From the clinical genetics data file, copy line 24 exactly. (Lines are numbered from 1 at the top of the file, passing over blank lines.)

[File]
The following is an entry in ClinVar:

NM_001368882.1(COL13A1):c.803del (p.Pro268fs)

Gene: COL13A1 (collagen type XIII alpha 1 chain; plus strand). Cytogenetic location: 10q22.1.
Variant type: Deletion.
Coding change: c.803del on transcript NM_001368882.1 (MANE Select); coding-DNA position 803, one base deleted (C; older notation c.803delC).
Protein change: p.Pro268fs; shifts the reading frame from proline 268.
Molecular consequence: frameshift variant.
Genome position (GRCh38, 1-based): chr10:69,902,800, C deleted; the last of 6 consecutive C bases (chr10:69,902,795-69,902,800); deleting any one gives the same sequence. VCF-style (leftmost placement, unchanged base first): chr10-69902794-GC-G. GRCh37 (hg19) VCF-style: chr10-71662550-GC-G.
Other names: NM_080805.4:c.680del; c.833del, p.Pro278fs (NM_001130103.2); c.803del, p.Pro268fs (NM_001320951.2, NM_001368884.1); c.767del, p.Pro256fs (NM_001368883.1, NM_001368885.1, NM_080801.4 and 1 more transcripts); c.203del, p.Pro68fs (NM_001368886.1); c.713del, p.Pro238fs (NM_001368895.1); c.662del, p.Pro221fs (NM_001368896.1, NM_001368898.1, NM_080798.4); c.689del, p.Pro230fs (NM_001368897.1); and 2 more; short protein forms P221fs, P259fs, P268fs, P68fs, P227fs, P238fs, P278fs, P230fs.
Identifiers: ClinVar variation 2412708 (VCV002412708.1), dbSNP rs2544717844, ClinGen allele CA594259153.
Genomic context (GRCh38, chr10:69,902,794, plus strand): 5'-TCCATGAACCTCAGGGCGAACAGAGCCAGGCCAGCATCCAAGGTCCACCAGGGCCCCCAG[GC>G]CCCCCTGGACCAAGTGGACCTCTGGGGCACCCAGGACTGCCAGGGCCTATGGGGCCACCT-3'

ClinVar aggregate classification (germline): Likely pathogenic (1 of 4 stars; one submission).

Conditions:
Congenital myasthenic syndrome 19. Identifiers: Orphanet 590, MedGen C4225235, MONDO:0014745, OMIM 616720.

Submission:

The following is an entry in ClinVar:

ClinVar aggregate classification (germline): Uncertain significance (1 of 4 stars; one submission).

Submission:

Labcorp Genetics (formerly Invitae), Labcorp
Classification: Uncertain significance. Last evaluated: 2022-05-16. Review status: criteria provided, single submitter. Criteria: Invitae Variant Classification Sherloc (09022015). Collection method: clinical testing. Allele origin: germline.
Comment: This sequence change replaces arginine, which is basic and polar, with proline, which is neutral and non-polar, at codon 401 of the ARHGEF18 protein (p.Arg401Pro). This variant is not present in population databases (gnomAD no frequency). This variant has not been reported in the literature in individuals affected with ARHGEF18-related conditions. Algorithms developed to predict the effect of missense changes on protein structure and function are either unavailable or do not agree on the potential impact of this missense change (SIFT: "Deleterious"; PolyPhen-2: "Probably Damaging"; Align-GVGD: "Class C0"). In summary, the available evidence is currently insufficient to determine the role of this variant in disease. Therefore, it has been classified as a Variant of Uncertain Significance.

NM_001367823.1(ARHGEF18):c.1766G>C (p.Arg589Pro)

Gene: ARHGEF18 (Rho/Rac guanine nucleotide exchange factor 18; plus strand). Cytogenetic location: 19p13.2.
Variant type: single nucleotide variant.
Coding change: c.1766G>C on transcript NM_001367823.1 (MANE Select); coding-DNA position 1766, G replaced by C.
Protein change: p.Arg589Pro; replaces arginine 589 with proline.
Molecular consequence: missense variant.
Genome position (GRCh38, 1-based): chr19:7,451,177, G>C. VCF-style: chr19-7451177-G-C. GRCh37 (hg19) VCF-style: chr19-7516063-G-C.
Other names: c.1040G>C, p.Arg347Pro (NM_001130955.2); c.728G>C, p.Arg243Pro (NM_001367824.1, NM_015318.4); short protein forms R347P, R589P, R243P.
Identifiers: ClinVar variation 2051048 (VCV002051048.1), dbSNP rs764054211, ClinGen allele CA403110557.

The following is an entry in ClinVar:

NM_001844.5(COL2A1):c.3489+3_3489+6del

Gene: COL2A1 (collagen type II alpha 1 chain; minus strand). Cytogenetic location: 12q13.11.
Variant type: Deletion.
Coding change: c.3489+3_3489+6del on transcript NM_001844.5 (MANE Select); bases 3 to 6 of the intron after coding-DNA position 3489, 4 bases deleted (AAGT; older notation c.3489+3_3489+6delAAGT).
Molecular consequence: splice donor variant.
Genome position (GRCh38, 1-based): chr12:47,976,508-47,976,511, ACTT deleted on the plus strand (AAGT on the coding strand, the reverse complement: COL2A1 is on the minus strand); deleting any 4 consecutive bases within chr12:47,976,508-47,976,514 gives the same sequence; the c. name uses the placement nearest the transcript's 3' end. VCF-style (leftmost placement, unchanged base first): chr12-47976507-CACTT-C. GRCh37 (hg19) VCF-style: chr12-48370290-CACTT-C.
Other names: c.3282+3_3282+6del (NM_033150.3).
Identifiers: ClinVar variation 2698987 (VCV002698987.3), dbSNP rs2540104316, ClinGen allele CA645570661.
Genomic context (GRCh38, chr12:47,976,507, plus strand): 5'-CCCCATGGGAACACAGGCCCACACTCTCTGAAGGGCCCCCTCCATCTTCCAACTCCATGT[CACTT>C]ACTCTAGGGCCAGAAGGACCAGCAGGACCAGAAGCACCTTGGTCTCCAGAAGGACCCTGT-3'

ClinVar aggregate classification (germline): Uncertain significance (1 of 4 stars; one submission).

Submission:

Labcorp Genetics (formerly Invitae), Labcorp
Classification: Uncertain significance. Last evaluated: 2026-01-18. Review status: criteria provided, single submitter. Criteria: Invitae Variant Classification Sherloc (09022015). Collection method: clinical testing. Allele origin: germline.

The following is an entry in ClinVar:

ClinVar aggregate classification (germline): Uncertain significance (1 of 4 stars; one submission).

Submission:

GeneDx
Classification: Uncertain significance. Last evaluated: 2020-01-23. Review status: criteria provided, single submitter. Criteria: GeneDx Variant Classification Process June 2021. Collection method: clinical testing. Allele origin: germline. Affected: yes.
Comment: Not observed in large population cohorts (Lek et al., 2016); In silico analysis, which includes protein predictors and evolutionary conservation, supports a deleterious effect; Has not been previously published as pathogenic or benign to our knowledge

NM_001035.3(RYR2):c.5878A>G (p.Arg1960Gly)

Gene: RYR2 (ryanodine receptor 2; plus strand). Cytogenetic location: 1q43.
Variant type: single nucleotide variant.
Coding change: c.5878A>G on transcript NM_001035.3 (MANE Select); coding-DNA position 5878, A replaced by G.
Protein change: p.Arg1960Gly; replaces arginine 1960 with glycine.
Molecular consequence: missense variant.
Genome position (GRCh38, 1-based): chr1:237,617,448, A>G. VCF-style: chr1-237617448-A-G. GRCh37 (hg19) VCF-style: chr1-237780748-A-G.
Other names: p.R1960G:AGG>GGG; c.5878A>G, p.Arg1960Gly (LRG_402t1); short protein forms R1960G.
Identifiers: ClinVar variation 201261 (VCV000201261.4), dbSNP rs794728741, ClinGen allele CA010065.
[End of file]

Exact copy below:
Variant type: single nucleotide variant.